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money in a branch of the defendant's business; but this does not constitute him a cashier, within the meaning of the section, any more than it makes him a managing agent. The cashier of a corporation is its financial agent. He is the one who has charge of its funds, and has the right to take charge of such funds to the exclusion of every other person. Winslow v. Staten Island Rapid Transit R. Co., 51 Hun, 298, 4 N. Y. Supp. 169. The fact is uncontradicted that Holz was not the cashier of the defendant, nor did he have any connection with it, except so far as he may have received the price of papers sold by him in one of its departments. To say that a mere clerk who receives payment of a bill due to the corporation is its cashier is a misnomer.
But it is urged that the service made accomplished the object of the statute, inasmuch as the papers served ultimately reached the desired place, which is evidenced by the fact that defendant, through its counsel, appeared specially for the purpose of moving that the service be set aside. Of course, the service of process for the commencement of an action or other legal proceeding is to give notice to the party proceeded against, and, if service which accomplish that end answers the requirements of the statute, then this service is good. But it does not, and for the obvious reason that the Legislature has seen fit to prescribe the manner in which jurisdiction of a domestic corporation may be obtained, and, where it is decreed that jurisdiction can be obtained only in a certain way, that way must be followed, to the exclusion of all others; and, unless it is, the service is ineffectual for any purpose. The I.egislature has the power to say how jurisdiction of a corporation can be obtained. It has so declared, and it is for the courts to enforce its mandate, and not prescribe some other one. that service of process upon some one not authorized by statute is good, because it ultimately reaches the person intended, is to constitute the courts a legislative body, instead of one authorized to construe and enforce statutes made by the Legislature. The summons and complaint were not served upon any of the persons specified in the section of the Code referred to, and for that reason it was ineffectual for any purpose, and defendant's motion should therefore have been granted.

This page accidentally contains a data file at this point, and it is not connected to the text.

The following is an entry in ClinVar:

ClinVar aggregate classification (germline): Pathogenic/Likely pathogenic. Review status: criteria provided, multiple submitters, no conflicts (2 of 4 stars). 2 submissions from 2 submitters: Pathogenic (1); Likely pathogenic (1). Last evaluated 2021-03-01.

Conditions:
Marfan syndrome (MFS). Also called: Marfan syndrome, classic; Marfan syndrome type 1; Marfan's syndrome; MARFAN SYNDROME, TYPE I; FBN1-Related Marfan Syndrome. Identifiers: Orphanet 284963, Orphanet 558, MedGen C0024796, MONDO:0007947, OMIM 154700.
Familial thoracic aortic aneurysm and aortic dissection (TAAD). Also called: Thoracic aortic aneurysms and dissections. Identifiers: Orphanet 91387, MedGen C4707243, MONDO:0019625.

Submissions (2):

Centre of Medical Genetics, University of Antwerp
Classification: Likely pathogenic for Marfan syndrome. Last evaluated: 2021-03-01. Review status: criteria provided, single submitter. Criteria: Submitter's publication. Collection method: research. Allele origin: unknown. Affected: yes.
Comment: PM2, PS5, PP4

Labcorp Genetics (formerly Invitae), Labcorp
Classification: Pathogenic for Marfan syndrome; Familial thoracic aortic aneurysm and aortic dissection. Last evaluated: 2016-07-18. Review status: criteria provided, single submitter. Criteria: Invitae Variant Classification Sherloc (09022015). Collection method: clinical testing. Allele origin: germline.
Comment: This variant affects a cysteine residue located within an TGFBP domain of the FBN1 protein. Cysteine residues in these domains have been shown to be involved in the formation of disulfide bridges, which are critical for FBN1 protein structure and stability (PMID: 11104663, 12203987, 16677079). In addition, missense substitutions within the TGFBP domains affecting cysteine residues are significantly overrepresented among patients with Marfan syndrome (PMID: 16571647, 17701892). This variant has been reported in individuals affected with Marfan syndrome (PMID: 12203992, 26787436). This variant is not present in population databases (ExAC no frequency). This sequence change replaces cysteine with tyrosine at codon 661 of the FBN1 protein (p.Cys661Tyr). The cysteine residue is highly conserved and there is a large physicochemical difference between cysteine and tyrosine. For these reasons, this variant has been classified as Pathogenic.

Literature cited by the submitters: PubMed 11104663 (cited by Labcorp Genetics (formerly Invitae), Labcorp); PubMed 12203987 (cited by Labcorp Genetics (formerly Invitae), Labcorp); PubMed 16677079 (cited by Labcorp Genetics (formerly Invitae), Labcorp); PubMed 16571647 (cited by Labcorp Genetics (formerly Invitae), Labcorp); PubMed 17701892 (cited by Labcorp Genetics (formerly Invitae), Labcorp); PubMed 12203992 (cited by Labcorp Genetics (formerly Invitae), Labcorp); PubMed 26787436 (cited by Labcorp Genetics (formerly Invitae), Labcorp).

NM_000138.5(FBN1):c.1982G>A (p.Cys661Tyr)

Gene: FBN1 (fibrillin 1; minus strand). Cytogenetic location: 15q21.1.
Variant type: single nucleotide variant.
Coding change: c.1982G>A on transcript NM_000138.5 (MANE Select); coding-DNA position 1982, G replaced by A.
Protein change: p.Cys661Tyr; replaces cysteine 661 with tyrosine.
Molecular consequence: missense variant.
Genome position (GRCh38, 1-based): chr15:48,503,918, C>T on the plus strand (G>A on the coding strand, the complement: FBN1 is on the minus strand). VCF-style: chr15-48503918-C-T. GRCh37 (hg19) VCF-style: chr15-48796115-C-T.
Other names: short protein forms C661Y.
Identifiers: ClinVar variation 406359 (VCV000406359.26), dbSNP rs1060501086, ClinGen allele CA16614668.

It follows that the order appealed from must be reversed, with $10 costs and disbursements, and the motion granted, with $10 costs. All concur.
(91 App. Div. 80.)
WINTERS V. NAUGHTON et al.
(Supreme Court, Appellate Division, First Department. February 5, 1904.) 1. MASTER AND SERVANT-APPLIANCES-SAFE PLACE TO WORK QUESTION FOR JURY.
Where the few feet of earth at the surface of a trench 30 feet deep were braced by planks along the sides and braces between them reaching across the trench, and on trial for an injury resulting from the falling of a brace the construction was set out in detail, it was for the jury to say whether
a reasonably safe place to work had been provided. 2. SAME-OPINION EVIDENCE.
Opinions of witnesses that sheathing to prevent earth from falling into a trench where men were working was not properly constructed, that it
and 120 New York State Reporter was not a safe place to work, and that the fall of a brace resulted from tbe weakening of the bank behind the sheathing, were inadmissible in
evidence. 3. SAME-CO-SERVANT-INCOMPETENCY-DISCHARGE AFTER INJURY.
Where a complaint alleged that a co-servant, who put up in a trench a brace, the falling of which caused plaintiff's injury, was incompetent, but there was no evidence of his incompetency, evidence of his discharge the day after the injury occurred was inadmissible. Appeal from Trial Term, New York County.
Action by James Winters against Bernard Naughton and another. From a judgment in favor of plaintiff, defendants appeal. Reversed.